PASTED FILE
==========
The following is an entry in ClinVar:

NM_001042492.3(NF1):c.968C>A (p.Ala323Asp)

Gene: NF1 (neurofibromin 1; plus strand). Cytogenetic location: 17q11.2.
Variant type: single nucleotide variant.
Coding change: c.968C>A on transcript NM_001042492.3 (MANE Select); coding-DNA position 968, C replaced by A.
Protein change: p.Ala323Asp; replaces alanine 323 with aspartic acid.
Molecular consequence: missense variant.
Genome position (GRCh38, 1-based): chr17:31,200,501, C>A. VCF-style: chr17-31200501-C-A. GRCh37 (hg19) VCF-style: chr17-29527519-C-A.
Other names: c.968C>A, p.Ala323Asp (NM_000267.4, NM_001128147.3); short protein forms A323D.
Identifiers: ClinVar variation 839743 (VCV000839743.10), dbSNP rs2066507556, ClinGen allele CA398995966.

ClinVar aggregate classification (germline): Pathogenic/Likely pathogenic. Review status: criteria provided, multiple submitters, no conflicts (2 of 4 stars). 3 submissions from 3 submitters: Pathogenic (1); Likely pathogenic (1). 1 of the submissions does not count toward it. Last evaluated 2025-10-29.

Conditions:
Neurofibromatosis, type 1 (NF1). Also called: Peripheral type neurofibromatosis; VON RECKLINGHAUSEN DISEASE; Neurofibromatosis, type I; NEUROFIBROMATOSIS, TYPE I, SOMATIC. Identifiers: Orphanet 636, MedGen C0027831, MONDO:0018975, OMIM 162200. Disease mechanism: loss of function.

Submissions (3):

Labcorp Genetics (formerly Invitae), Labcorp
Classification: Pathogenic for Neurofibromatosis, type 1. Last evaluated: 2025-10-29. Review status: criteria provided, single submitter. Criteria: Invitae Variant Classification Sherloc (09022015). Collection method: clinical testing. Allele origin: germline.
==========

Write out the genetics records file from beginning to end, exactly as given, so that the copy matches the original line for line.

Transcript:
The following is an entry in ClinVar:

NM_001042492.3(NF1):c.968C>A (p.Ala323Asp)

Gene: NF1 (neurofibromin 1; plus strand). Cytogenetic location: 17q11.2.
Variant type: single nucleotide variant.
Coding change: c.968C>A on transcript NM_001042492.3 (MANE Select); coding-DNA position 968, C replaced by A.
Protein change: p.Ala323Asp; replaces alanine 323 with aspartic acid.
Molecular consequence: missense variant.
Genome position (GRCh38, 1-based): chr17:31,200,501, C>A. VCF-style: chr17-31200501-C-A. GRCh37 (hg19) VCF-style: chr17-29527519-C-A.
Other names: c.968C>A, p.Ala323Asp (NM_000267.4, NM_001128147.3); short protein forms A323D.
Identifiers: ClinVar variation 839743 (VCV000839743.10), dbSNP rs2066507556, ClinGen allele CA398995966.

ClinVar aggregate classification (germline): Pathogenic/Likely pathogenic. Review status: criteria provided, multiple submitters, no conflicts (2 of 4 stars). 3 submissions from 3 submitters: Pathogenic (1); Likely pathogenic (1). 1 of the submissions does not count toward it. Last evaluated 2025-10-29.

Conditions:
Neurofibromatosis, type 1 (NF1). Also called: Peripheral type neurofibromatosis; VON RECKLINGHAUSEN DISEASE; Neurofibromatosis, type I; NEUROFIBROMATOSIS, TYPE I, SOMATIC. Identifiers: Orphanet 636, MedGen C0027831, MONDO:0018975, OMIM 162200. Disease mechanism: loss of function.

Submissions (3):

Labcorp Genetics (formerly Invitae), Labcorp
Classification: Pathogenic for Neurofibromatosis, type 1. Last evaluated: 2025-10-29. Review status: criteria provided, single submitter. Criteria: Invitae Variant Classification Sherloc (09022015). Collection method: clinical testing. Allele origin: germline.